By September of 2009, Senator Grassley was reading excerpts from three of these clips on the Senate floor during a Senate Finance Committee markup of the bill. And Senator Cornyn was quoting from another one. All of these found and highlighted by Morgen.
And then a couple week later Joe Lieberman turned against the public option. Why? Because he said the public option was the “camel’s nose under the tent” for single payer. Lieberman expanded on this a few weeks later saying he had asked Democrats and they had admitted single-payer was the goal and the public option was a means to that end. I don’t know for a fact what prompted Lieberman to ask these questions but I think I have a pretty good idea.
There was predictable outrage on the left over Lieberman’s stance against it, but the final compromise bill left out the public option. It was dead.
Once the battle was over Nate Silver argued that it never had a chance because key Senators expressed opposition early on. But Silver failed to note that opposition from key Senators came after Morgen published that Jan Schakowsky video–the one the NY Times said was widely disseminated on Capitol Hill, the one that led Chuck Schumer to offer a compromise the following week. Months later Senator Grassley more or less confirmed the video changed the game for Democrats. From that point on they were fighting an uphill battle.
The major media published a flood of stories on the battle over health care in 2009, but despite the video clips, it was considered something akin to a conspiracy theory to suggest there was any ulterior motive in what Democrats were doing. Indeed when Sen. Lieberman turned on the public option he jokingly refered to himself as a “conspiracy theorist” for doing so.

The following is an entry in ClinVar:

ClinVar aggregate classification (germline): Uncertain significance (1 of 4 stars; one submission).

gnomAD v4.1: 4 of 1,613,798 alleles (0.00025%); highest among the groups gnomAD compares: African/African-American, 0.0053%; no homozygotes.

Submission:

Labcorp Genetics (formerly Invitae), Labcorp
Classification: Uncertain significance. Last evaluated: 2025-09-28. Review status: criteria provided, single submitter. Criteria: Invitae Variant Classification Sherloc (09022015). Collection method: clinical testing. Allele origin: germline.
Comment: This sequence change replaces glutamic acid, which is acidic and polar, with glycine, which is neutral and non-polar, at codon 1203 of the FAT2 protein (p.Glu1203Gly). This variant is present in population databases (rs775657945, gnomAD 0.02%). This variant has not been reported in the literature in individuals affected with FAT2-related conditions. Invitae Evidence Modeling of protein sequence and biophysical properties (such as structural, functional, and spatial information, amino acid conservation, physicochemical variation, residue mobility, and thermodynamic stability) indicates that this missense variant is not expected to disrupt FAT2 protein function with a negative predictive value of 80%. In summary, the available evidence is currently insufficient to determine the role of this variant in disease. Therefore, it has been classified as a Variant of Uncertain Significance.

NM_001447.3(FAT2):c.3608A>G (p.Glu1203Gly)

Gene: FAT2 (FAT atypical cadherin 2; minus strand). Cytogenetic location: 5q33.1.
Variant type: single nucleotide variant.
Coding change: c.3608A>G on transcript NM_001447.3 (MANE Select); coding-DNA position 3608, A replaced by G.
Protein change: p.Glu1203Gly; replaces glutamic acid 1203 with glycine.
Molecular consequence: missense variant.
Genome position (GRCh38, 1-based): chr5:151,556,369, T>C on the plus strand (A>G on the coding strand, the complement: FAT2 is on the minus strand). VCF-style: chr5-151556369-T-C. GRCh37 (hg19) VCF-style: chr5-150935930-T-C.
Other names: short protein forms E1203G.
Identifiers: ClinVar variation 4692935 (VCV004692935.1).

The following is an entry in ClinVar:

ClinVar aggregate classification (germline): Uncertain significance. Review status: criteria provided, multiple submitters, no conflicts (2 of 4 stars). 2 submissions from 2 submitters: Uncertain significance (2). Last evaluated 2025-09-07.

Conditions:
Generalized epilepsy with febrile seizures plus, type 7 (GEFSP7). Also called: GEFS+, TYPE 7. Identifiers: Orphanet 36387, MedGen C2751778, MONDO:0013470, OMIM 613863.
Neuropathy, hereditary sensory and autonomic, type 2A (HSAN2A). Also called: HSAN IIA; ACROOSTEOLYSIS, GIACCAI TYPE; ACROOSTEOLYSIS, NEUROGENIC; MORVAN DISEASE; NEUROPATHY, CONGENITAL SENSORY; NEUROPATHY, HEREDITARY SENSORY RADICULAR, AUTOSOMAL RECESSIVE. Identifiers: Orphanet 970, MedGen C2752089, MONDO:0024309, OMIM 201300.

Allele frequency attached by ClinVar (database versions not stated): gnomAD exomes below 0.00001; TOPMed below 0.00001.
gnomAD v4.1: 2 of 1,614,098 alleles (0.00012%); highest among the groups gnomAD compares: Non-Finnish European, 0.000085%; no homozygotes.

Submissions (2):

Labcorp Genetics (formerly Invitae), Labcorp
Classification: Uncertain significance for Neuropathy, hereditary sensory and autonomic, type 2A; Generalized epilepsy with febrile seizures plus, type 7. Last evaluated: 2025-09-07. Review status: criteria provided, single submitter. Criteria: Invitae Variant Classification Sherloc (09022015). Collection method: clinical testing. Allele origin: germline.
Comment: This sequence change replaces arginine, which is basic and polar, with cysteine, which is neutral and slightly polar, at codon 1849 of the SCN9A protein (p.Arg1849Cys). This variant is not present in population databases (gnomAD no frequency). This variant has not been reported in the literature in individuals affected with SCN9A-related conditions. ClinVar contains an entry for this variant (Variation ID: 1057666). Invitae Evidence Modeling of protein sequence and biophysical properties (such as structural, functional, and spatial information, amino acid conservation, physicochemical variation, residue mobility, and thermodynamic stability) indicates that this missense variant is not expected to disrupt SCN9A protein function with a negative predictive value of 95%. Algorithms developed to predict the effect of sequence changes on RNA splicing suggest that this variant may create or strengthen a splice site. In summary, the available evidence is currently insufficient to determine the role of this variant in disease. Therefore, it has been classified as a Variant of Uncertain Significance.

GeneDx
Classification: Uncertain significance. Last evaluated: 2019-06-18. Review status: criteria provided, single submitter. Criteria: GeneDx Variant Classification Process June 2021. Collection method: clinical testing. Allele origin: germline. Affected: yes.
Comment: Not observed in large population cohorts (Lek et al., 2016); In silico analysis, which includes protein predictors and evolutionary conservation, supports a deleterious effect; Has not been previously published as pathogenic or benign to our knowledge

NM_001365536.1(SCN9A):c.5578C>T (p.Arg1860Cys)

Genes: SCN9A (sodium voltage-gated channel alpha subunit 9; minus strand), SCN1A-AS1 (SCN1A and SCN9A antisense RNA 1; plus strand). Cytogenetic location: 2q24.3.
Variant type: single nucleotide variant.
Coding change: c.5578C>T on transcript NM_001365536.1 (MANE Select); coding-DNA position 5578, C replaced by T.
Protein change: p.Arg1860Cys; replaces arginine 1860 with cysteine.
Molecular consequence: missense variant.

It wasn’t a conspiracy theory obviously, as Sen. Reid’s statement demonstrates once and for all. The idea that there was a “government takeover” of healthcare was dubbed the “lie of the year” by Politifact but we came within inches of exactly that. Democrats knew it, Republicans knew it, many conservative bloggers knew it but most of America still doesn’t know about the fast one Democrats tried to pull. They almost got a path to single payer without ever having to admit that was the plan.
If you were to single out the worst major media coverage of an important story during the Obama years there would be plenty to choose from. The Gosnell case comes to mind as do a few others. But I think the media’s coverage of the public option and the attempt by Democrats and the President to push single-payer on the nation under the guise of “choice and competition” is probably the worst.
Fortunately, the public option did fail. But that didn’t just happen. Senator Reid and President Obama would very likely have gotten their way if not for the efforts of one blogger (whose work was picked up by many, many others). Yet, incredibly, Morgen has never been asked to keynote a conservative conference or tell the story on a major radio show. I guess at a certain point an idea can become so pervasive that no one on either side remembers where it came from. But in this case I remember it well.